Tuesday, June 27, 2006

On Wisdom

[Wrote the following in a GRE sample test.]

"Wisdom is rightfully attributed not to people who know what to look for in life but to people who know what to overlook."

Wisdom is a concept that borders with Intuition. It is the subtle difference between the two that proves the correctness of the statement above.

Wisdom is accumulative and retrospective in nature. It is about borrowing some knowledge from the vast bank of experience accumulated over the ages. It is about looking back at the past to gain insight about what is ahead of us. Intuition is more about the heart than the brain. Knowledge or reasoning are irrelevant when it comes to taking intuitive decisions.

In my opinion, knowing what to look for is associated with intuitive thinking while knowing what to overlook is associated with wisdom.

A simple narrative example should serve well to explain the statements. Every country faces a vast array of options. Choices between conflicting ideas compel us to exclude various options as we go through. Intuition leads citizens to envision a certain kind of future that they wish to realize. A short list of possibilities and measures associated with them can be prepared by dint of such 'look-for' attitudes, i.e., intuitive thinking. However, when it comes to implementing the goals and giving life to dreams, we need to arrive at a certain, exclusive answer. At that point, it is more important to know what to overlook than what to look for.

The final stage of every such decision-making process requires knowledge about possible consequences. It is easy to pick what we prefer or to demand what we like. Such thoughts are visionary, and hardly require any idea about the world as it is, as it was, or as it will be. On the contrary, knowledge of consequences comes only when one knows about the vastness of the world and the depth of the accumulated experience of the generations before us. Thus we realize that intuition is inclusive and wisdom is exclusive. Every option picked is a hundred options dismissed.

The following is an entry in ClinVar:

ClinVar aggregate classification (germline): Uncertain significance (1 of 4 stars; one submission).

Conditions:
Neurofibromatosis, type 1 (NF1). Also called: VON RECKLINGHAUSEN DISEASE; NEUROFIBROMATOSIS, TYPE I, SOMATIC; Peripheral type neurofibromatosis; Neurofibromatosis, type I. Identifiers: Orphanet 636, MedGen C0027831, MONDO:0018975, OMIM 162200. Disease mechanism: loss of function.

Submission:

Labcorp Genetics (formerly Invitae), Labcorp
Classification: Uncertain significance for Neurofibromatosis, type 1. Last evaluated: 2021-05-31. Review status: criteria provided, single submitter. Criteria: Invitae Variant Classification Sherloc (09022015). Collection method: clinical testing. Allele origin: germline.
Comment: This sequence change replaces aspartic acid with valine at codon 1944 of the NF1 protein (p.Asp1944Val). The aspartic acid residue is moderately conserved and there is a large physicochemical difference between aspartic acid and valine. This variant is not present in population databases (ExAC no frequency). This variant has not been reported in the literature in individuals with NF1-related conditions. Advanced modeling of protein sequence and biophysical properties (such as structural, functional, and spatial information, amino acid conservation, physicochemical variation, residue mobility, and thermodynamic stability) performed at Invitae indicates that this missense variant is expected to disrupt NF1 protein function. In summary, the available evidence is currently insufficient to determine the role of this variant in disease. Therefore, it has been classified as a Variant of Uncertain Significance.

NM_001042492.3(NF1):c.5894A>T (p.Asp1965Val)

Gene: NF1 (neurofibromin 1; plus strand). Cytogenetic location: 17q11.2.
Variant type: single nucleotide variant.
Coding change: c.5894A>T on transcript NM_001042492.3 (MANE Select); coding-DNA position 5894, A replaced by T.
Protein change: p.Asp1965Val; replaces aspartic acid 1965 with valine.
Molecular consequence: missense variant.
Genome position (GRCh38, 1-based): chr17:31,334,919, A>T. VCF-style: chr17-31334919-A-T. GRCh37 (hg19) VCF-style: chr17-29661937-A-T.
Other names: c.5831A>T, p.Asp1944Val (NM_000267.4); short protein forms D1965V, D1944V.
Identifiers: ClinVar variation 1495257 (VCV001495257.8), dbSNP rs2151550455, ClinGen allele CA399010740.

Another example might help further. Every leader knows that his/her country needs more resources. It is a gut-feeling to know that we need resources, facilities, amenities, etc. It is what leaders "look for". However, when faced with the onus of choosing between domestc rationing and invading another country, everything boils down to the knowledge of knowing what not to do. Wisdom is reflected not in the possibilities we explore, but in the decisions we arrive at by overlooking all else.

In fine, based on the retrospective nature and exclusiveness of wisdom, I believe it is rightly attributed people who know what to overlook. If life is compared to a sentence, visionaries start the sentence by looking for the correct word and wise people draw the appropriate conclusions on the basis of prior knowledge and intelligent exclusion.

1 comment:

Monwar said...

You got the idea very right, but don't you think individual level examples would have made the point of the article/essay more easily understandable?

For a very dumbed-down example, I want to play a game at 3:00 at night, whereas I have an important assignment to submit early in the morning. My long 'experience' has taught me to overlook/ignore that feeling and rather sleep early to properly submit that assignment and do the presentation. Intuition (of a short term nature by definition) might have resulted in the exact opposite. Wisdom, basically is the ability to look at the longer term and be able to ignore or overcome the manifold interactions of the shorter term, which are probably of no immediate value.